Marine archaeologists will begin work in June to uncover the sand-buried hull of a 2,300-year-old cargo ship thought to have been ferrying wine from the Aegean island of Chios before it sank off Cyprus' southern coast, researchers said Thursday.

The vessel, dating from the late Classical period (mid-fourth century B.C.) is one of only a few such ships to have been found so well-preserved, said University of Cyprus visiting marine archaeologist Stella Demesticha.

Click here for FOXNews.com's Archaeology Center.

"The shipwreck looks very promising about shedding light on the nautical and economic history of the period in the east Mediterranean," Demesticha told the Associated Press on Thursday.

The wreck rests on the seabed at a depth of 144 feet some 1 1/2 miles off the island's southern coast.

Demesticha said the wreck was also unique because it lies at a depth that divers can easily reach, unlike similar discoveries found in deeper waters.

Unreleased underwater photographs that researchers took of the vessel on initial surveying dives in November show a jumble of dozens of amphorae — clay urns used in antiquity to carry liquids and solid foodstuffs — lying on the seabed in the shape of the ship.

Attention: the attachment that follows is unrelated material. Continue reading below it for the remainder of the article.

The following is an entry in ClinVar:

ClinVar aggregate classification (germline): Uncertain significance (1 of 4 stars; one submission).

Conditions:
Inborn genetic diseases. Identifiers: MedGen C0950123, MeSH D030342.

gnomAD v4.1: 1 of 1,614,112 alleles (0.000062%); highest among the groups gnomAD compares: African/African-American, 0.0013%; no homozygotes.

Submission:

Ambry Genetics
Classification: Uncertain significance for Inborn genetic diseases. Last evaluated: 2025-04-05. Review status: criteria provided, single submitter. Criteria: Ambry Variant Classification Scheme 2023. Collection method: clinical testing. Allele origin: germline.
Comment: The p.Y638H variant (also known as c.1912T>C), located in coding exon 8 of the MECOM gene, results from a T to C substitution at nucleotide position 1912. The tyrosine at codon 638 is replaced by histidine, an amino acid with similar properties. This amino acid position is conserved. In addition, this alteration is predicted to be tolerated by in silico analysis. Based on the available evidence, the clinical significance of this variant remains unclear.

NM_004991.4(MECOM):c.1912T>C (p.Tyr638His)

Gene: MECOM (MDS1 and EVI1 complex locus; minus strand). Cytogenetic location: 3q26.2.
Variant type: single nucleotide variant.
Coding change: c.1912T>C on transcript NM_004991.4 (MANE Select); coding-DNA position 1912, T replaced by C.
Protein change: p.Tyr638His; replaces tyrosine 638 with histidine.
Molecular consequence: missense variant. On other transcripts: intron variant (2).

Demesticha said researchers believe the ship's hull to be buried under tons of sand. The amphorae closely resemble others found to contain Chios wine, but may have been used to transport other goods in ancient sea trade.

The discovery could also provide more clues into Cyprus' role in maritime trade during the last phases of the Cypriot city-kingdoms, researchers said.

Cypriot research divers will start the next surveying phase in early June said Demesticha, followed by another in October. The project is being undertaken by the University of Cyprus' Archaeology Research Unit and is being funded by the Thetis Foundation, a private institution that protects underwater cultural heritage.

The ship appears to be a contemporary of the famed Kyrenia ship, a 50-foot merchant vessel that another Greek Cypriot diver accidentally discovered off the island's northern coast more than four decades ago.